DALLAS (CBSDFW.COM) – The City of Dallas released responses Tuesday night to questions asked about plans for removal of the Confederate statue in Lee Park:
What is the City’s timeline?
We are currently searching for a company that has a crane available for this type of job and is willing to do it.
How has removal been impacted by Sunday night’s fatal accident that damaged the crane? How badly was the crane damaged? Can it be repaired?
The crane was extensively damaged and will not be available for this job.
DMN quoted Mr. Broadnax saying that part of the delay in securing a crane is that the crane companies are getting threatening calls and messages on social media to stay away from taking the job. Can you confirm?
We have heard anecdotally about those kinds of threats directed at the crane rental, owner and rigging businesses. This is unfortunate and makes the job of removing the statue that much harder.
How much more will it cost to remove the statue, in light of all that has now happened?
Estimated cost to remove the statue has not changed; it’s still expected to be in the $400,000 to $450,000 range. There may be some additional costs because of delays due to unforeseen circumstances and having to stop work due to filing of the temporary injunction.
Are there any threats, or is the security just a precaution?
As a precaution, Dallas Police Department will continue to have officers stationed at the park to maintain security until the statue is removed. They will also provide added security during the removal.
How were the contractors chosen for the removal of the statue? Was there a bid process? Was there a contract in place? What was the name of the company? Did any of the contractor’s previously work for the City?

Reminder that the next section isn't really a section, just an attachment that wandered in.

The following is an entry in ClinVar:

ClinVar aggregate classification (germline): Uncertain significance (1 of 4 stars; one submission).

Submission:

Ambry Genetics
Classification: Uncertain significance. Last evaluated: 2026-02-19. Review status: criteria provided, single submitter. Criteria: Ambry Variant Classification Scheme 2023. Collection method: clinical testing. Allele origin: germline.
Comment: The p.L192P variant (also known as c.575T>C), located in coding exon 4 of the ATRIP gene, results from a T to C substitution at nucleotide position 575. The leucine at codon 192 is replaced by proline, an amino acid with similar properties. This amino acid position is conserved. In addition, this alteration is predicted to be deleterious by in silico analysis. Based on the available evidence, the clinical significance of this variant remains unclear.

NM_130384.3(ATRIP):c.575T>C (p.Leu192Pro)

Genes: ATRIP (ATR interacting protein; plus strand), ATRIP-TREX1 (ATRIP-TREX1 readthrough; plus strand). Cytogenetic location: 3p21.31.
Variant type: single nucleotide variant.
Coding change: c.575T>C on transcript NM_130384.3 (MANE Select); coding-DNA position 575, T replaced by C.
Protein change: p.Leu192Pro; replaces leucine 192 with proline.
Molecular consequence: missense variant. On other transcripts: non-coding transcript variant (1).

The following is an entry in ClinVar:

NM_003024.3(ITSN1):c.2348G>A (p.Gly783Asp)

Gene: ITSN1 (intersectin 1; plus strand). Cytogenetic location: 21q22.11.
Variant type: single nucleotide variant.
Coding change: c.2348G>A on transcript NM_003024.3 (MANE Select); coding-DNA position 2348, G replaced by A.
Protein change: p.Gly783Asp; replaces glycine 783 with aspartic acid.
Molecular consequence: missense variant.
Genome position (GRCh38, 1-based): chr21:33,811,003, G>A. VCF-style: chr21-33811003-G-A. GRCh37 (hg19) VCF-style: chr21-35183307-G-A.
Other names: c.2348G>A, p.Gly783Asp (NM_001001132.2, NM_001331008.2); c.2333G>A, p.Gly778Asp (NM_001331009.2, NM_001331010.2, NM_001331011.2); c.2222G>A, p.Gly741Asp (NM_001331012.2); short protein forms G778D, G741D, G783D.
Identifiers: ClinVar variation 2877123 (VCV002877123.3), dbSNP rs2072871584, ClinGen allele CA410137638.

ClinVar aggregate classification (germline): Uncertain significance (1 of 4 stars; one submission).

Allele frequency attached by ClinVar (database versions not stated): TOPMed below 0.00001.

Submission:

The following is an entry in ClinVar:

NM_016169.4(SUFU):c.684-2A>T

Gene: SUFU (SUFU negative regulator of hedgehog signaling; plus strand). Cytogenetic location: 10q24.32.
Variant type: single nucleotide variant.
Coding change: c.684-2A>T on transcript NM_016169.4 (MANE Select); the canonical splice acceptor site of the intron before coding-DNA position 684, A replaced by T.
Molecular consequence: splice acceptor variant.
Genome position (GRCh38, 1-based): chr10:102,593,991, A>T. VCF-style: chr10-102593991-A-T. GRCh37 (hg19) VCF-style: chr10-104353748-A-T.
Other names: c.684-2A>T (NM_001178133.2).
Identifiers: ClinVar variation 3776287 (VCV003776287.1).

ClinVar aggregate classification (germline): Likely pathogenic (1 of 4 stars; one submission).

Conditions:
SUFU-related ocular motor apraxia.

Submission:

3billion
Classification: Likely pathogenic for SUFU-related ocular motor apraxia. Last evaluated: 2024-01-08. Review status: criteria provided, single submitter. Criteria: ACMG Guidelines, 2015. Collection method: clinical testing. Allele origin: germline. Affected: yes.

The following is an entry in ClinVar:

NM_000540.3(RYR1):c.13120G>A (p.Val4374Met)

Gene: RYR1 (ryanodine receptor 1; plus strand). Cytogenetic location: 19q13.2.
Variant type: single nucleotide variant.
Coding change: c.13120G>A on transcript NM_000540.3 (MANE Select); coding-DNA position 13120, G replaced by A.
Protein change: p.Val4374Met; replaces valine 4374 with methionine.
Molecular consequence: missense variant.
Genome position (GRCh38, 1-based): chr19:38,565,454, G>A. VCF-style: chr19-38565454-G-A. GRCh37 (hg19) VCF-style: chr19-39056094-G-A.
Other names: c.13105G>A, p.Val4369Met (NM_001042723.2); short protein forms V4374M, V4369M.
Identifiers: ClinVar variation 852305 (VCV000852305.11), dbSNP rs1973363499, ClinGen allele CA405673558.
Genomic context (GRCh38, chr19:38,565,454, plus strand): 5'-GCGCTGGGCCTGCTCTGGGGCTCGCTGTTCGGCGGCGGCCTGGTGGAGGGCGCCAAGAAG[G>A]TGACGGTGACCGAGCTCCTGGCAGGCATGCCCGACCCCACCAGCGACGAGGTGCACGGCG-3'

Based on the resolution approved by Council on Sept. 6, this is being handled as an emergency. As such, contract documents will be presented to Council for ratification at the conclusion of the project.
Has the City of Dallas and/or the Dallas City Manager been contacted by the General Services Administration or the Inspector General about the Robert E Lee Statue and the base supporting it and its connection between the Federal WPA /GSA, City of Dallas, and the Dallas Southern Memorial Association? Does the City of Dallas recognize the base of the statue as a sculpture? Does the City believe that this could possibly be a WPA/GSA protected work of art? Will the City allow the GSA Inspector General to investigate before removing the Robert E. Lee Statue/Base?
The City was contacted by the GSA and we are researching our records to help guide the decision-making process. The City (Parks and Public Art Departments) have found additional paperwork specifying the grant from the WPA that paid in part for the base of the Robert E. Lee statue. We do not consider it a separate work and will be sharing this information with GSA as we update our records mutually.